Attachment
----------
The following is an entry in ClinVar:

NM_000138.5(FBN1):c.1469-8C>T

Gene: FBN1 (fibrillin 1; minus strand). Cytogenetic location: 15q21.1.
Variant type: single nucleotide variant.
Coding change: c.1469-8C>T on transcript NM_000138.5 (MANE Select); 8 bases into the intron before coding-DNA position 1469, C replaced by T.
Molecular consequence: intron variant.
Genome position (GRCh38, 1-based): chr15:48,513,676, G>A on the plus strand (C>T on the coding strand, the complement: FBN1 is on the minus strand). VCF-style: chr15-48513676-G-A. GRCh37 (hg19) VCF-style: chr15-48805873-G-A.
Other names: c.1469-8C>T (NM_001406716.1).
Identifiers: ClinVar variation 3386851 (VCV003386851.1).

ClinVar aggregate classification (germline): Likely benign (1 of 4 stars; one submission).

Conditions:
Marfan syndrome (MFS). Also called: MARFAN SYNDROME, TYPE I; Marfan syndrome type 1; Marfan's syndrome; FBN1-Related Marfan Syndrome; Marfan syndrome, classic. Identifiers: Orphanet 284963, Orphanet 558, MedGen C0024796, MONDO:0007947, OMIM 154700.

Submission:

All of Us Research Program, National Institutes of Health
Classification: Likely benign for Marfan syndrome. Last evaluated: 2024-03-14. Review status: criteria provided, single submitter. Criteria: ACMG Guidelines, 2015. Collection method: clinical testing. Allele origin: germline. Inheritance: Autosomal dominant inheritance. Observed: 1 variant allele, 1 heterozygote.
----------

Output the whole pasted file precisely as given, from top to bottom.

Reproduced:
The following is an entry in ClinVar:

NM_000138.5(FBN1):c.1469-8C>T

Gene: FBN1 (fibrillin 1; minus strand). Cytogenetic location: 15q21.1.
Variant type: single nucleotide variant.
Coding change: c.1469-8C>T on transcript NM_000138.5 (MANE Select); 8 bases into the intron before coding-DNA position 1469, C replaced by T.
Molecular consequence: intron variant.
Genome position (GRCh38, 1-based): chr15:48,513,676, G>A on the plus strand (C>T on the coding strand, the complement: FBN1 is on the minus strand). VCF-style: chr15-48513676-G-A. GRCh37 (hg19) VCF-style: chr15-48805873-G-A.
Other names: c.1469-8C>T (NM_001406716.1).
Identifiers: ClinVar variation 3386851 (VCV003386851.1).

ClinVar aggregate classification (germline): Likely benign (1 of 4 stars; one submission).

Conditions:
Marfan syndrome (MFS). Also called: MARFAN SYNDROME, TYPE I; Marfan syndrome type 1; Marfan's syndrome; FBN1-Related Marfan Syndrome; Marfan syndrome, classic. Identifiers: Orphanet 284963, Orphanet 558, MedGen C0024796, MONDO:0007947, OMIM 154700.

Submission:

All of Us Research Program, National Institutes of Health
Classification: Likely benign for Marfan syndrome. Last evaluated: 2024-03-14. Review status: criteria provided, single submitter. Criteria: ACMG Guidelines, 2015. Collection method: clinical testing. Allele origin: germline. Inheritance: Autosomal dominant inheritance. Observed: 1 variant allele, 1 heterozygote.